This thesis is about designed things acting in the context of corporate responsibility (CR). It explores how designed things are mobilised by corporations to address CR issues. This research project was conducted by a designer through an interdisciplinary research project bringing together design, business and the social sciences.
Previous research has explored design in the space of CR. This work predominantly focused on the potential of design to make CR more effective. My project has a different focus. It does not advocate for design in the space of CR but, rather, is interested in how designed things participate in CR activities; it examines the different roles performed by designed things on behalf of the corporation.
The theoretical lens through which questions were framed and data interpreted in this project is Actor-Network Theory (ANT). This interpretive lens allows designed things to be recognised as actors with agency and effects. ANT concepts help to unpack how designed things shape CR activities, and how they are used to address issues of public concern. Equally, designed things operating in this space are shaped by corporate ends. They might be mobilised to smooth relations between the corporation and other actors or to mitigate risk for the corporation. This is complex territory and needs to be considered when looking at designed things acting in this space.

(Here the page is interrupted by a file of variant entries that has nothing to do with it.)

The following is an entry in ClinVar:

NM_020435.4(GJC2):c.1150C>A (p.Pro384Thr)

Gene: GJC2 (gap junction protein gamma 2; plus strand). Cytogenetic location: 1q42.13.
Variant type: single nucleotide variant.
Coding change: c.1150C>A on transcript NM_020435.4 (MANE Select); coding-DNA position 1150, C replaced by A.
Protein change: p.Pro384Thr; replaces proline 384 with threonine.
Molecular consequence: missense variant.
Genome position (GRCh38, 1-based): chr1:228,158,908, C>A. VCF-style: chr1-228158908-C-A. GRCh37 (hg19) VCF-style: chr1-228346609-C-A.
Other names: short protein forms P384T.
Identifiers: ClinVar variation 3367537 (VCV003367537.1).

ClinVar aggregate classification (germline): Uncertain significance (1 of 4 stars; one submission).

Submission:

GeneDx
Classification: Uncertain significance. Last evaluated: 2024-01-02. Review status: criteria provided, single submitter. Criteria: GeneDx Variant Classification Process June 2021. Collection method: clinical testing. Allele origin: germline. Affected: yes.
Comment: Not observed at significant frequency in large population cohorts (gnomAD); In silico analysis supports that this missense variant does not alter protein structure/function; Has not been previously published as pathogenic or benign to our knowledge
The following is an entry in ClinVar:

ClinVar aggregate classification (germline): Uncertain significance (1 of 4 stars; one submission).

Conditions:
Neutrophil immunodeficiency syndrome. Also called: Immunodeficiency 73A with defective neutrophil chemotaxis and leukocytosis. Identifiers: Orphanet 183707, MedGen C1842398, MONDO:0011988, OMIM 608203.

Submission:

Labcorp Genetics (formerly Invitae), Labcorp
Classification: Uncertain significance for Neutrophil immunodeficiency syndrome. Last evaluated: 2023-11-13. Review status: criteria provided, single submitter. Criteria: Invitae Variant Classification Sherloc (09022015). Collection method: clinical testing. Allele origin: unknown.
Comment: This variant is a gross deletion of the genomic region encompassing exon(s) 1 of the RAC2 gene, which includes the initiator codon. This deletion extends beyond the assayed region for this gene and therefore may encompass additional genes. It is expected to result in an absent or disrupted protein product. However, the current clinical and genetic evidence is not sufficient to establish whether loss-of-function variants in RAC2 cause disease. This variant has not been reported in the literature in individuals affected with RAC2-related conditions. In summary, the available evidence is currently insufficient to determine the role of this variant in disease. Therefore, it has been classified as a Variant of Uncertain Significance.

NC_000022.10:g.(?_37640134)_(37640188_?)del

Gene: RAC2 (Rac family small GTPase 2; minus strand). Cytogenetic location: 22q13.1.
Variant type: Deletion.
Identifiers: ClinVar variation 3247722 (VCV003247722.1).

CR reports from Deutsche Post DHL (DPDHL), an internationally operating mail and logistics company, were used as data material. Qualitative data analysis was performed on this material using a combination of discourse analysis and visual methods. Out of this process understandings of how designed things are mobilised in the context of CR emerged. The data also revealed the corporate ends that drive CR.